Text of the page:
why have artists not responded to 9/11 yet?
March 4, 2002 9:52 PM   Subscribe

why have artists not responded to 9/11 yet? duh. art isn't made in a day. some interesting analogies between 9/11 and past historical examples, coupla which i didn't even know. (nytimes link)
posted by patricking (13 comments total)
My sister's roommate is working on a 9/11 art project. I think that unlike journalists, artists really need to let an idea ferment for a while before they're prepared to show the world what they've been thinking of. There's been plenty of 9/11 art out here [Seattle] it seems.
posted by jessamyn at 11:35 PM on March 4, 2002

I'd really like to hear evanizer's opinion on this; if he's reading.
posted by MiguelCardoso at 12:55 AM on March 5, 2002

they have... at the Adelaide Festival of Arts (that's Adelaide, Australia - a world recognised arts festival) there is an extraordinary response and visualization of the attack on the towers by Gordon Bennett called "Notes to Basquiat: 911" Bennett is a Queenslander with a growing international reputation. An earlier solo exhibition "Notes to Basquiat" was held at the Grammercy Internatioanal Contemporary Art Fair, NY - but he has held numerous solo exhibitions.
This series of 8 large paintings (acrylic on linen) are difficult,ambiguous, threatening, disquieting. The crown icon used by Basquiat in his paintings is here re-used as are recognisable simplified visions of the Tower(s) of the plane(s) of Islamic text swirling across the skyline like fire ("in the name of Allah, the Benificent, the Merciful" - said (i believe), by Muslims before doing a good deed).
The paintings are a deeply thought out response to a shoking event which does not offer any trite answers. The link to the gallery site sadly is not updated to include any images of this extraordinary artist's maybe not so palatable response to 9/11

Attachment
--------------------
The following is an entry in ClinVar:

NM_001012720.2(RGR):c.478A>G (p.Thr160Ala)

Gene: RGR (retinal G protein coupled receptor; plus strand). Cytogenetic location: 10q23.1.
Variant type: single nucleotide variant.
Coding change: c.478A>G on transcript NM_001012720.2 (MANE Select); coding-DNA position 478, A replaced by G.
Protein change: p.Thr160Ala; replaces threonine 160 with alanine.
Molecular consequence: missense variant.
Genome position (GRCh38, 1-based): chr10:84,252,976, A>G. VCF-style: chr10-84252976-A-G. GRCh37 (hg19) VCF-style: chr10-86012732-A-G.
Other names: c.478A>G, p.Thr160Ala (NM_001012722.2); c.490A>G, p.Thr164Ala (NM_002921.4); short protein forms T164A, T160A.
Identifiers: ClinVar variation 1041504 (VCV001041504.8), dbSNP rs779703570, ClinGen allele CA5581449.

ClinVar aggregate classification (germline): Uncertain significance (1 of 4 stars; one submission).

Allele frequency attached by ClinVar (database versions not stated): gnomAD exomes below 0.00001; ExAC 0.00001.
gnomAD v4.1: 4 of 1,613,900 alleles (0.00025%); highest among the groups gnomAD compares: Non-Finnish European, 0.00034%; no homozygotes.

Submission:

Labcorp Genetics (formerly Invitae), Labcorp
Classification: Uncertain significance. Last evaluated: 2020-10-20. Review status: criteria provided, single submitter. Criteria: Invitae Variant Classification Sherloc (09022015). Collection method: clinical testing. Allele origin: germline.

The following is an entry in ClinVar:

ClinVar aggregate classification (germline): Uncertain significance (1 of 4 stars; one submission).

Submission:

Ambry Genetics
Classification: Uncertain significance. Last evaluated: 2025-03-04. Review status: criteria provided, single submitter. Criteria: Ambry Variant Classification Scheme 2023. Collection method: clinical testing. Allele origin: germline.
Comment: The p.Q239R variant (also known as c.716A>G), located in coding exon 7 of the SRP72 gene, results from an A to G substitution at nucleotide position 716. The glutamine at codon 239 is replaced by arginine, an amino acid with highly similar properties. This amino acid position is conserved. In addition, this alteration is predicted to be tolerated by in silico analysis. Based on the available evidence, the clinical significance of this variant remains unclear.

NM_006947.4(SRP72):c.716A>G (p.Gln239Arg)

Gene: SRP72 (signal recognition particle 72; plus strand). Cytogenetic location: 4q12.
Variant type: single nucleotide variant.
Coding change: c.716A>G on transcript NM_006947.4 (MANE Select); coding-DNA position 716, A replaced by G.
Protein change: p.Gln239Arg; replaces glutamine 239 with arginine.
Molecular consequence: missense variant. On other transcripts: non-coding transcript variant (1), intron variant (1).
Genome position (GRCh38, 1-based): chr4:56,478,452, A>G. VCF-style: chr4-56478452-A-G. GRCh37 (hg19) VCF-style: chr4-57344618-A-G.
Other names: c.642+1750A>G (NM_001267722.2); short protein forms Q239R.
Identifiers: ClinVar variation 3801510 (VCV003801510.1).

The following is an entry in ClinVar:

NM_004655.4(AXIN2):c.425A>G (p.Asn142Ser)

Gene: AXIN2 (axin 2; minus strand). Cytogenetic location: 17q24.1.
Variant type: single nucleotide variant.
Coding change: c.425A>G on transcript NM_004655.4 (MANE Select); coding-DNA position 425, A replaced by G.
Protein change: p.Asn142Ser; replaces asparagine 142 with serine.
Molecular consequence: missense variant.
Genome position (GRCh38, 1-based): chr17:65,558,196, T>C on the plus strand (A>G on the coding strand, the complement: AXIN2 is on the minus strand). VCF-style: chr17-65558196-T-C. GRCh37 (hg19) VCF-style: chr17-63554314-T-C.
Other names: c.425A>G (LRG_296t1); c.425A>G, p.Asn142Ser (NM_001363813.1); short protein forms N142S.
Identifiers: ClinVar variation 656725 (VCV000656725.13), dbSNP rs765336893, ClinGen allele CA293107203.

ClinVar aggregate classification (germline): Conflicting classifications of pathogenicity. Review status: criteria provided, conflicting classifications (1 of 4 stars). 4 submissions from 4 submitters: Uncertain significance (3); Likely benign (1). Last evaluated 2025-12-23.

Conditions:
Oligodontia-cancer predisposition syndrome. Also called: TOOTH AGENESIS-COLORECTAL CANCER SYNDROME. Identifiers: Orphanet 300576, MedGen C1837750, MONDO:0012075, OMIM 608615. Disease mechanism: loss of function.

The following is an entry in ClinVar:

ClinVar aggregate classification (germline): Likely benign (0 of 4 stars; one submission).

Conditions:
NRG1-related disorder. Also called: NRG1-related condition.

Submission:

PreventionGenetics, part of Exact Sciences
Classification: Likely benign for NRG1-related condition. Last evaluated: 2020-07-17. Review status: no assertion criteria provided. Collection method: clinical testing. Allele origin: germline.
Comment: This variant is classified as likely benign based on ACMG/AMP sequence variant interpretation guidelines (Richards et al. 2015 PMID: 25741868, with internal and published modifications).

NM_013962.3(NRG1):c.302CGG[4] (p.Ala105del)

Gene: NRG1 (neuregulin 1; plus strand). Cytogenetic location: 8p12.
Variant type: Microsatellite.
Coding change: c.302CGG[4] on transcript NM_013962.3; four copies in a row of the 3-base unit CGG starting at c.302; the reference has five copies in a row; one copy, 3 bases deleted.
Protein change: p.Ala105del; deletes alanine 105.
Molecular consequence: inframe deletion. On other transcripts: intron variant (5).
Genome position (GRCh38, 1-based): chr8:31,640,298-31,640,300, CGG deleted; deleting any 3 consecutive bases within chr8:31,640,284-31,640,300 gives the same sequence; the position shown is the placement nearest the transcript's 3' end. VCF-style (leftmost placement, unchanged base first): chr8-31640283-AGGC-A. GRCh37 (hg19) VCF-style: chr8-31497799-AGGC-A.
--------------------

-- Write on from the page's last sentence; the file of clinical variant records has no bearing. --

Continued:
Some inkling of his work
posted by dodialog at 2:44 AM on March 5, 2002

oh, here's a tiny taste of a tiny bit of one of Gordon Bennett's 911 paintings
posted by dodialog at 2:51 AM on March 5, 2002

We have a crater in downtown Manhattan. What larger work of art can any artist master which drives the point home greater than the truth?

"On the surface, this is a little silly..."

Just on the surface? The question posed by Midgette via Lebrecht is something I would only expect from someone who has been blind, deaf and hiding in a cave the past six months. I've seen Nine Eleven art everywhere. Although it's not necessarily "respectable" art, whatever that is.

I thought it was simultaneously heartwarming and a little disturbing that many of the commercially acceptable artists (although I hesistate to use that word with Mariah Carey or Enrique Iglesias) just dug into the repertoire they already had and started pushing music or other stuff they'd already done or had been working on and used that to both comfort those who were in pain and prosletyze their own living. I cite the "America: A Tribute To Heroes" and the "Concert For New York City," both of which attempted to respond artistically within a month of Nine Eleven.

Perhaps refined connoisseurs of artistic expression would find Sting's "Fragile" or Paul McCartney's "Yesterday" an inappropriate response to Nine Eleven. Yet in almost the same breath Midgette calls upon Arthur Miller's "The Crucible" as more acceptable? I don't see the difference between delving into the repertoire of a living musician or a dead playright. Yes, Miller used the Salem Witch Trials as reactionary to the House Unamerican Activities Committee. We don't need to use a past historical event to refer in metaphor to Nine Eleven. The truth is enough. Miller used the past to speak to the present. Is that really necessary today?

Within days of the event, many editorial cartoonists responded with both powerful artistic renderings of the event and some rather campy trite crap that probably would have best not been penned. Slate still has some of them available for download. I'd have to say this one is my favorite, but YMMV. It was interesting how many different artists each came up with similar images simultaneously, allegedly without communicating to one another. Like Lady Liberty mourning as the towers fell, or how many artists immediately compared Nine Eleven to Pearl Harbor. Some quite remarkable, but predictable, imagery.